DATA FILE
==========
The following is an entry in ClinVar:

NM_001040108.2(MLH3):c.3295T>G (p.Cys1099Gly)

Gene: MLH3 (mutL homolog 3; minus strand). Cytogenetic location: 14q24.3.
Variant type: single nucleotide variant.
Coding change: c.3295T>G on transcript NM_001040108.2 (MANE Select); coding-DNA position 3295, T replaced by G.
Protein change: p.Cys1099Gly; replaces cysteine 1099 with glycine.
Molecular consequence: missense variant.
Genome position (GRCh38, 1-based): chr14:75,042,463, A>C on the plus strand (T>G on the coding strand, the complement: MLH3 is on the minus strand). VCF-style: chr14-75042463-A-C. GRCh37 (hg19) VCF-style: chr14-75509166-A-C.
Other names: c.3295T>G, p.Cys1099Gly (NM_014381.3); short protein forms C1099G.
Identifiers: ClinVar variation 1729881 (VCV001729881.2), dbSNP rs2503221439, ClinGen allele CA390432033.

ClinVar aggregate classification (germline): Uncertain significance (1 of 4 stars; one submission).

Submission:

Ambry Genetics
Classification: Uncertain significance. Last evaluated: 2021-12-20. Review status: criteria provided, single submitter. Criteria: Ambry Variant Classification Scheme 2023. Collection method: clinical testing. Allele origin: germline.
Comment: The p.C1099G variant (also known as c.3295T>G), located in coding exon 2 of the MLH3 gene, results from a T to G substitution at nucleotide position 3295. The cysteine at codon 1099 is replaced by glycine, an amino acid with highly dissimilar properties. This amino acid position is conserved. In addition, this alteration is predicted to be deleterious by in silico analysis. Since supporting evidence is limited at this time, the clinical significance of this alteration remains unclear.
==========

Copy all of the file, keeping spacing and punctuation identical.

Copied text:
The following is an entry in ClinVar:

NM_001040108.2(MLH3):c.3295T>G (p.Cys1099Gly)

Gene: MLH3 (mutL homolog 3; minus strand). Cytogenetic location: 14q24.3.
Variant type: single nucleotide variant.
Coding change: c.3295T>G on transcript NM_001040108.2 (MANE Select); coding-DNA position 3295, T replaced by G.
Protein change: p.Cys1099Gly; replaces cysteine 1099 with glycine.
Molecular consequence: missense variant.
Genome position (GRCh38, 1-based): chr14:75,042,463, A>C on the plus strand (T>G on the coding strand, the complement: MLH3 is on the minus strand). VCF-style: chr14-75042463-A-C. GRCh37 (hg19) VCF-style: chr14-75509166-A-C.
Other names: c.3295T>G, p.Cys1099Gly (NM_014381.3); short protein forms C1099G.
Identifiers: ClinVar variation 1729881 (VCV001729881.2), dbSNP rs2503221439, ClinGen allele CA390432033.

ClinVar aggregate classification (germline): Uncertain significance (1 of 4 stars; one submission).

Submission:

Ambry Genetics
Classification: Uncertain significance. Last evaluated: 2021-12-20. Review status: criteria provided, single submitter. Criteria: Ambry Variant Classification Scheme 2023. Collection method: clinical testing. Allele origin: germline.
Comment: The p.C1099G variant (also known as c.3295T>G), located in coding exon 2 of the MLH3 gene, results from a T to G substitution at nucleotide position 3295. The cysteine at codon 1099 is replaced by glycine, an amino acid with highly dissimilar properties. This amino acid position is conserved. In addition, this alteration is predicted to be deleterious by in silico analysis. Since supporting evidence is limited at this time, the clinical significance of this alteration remains unclear.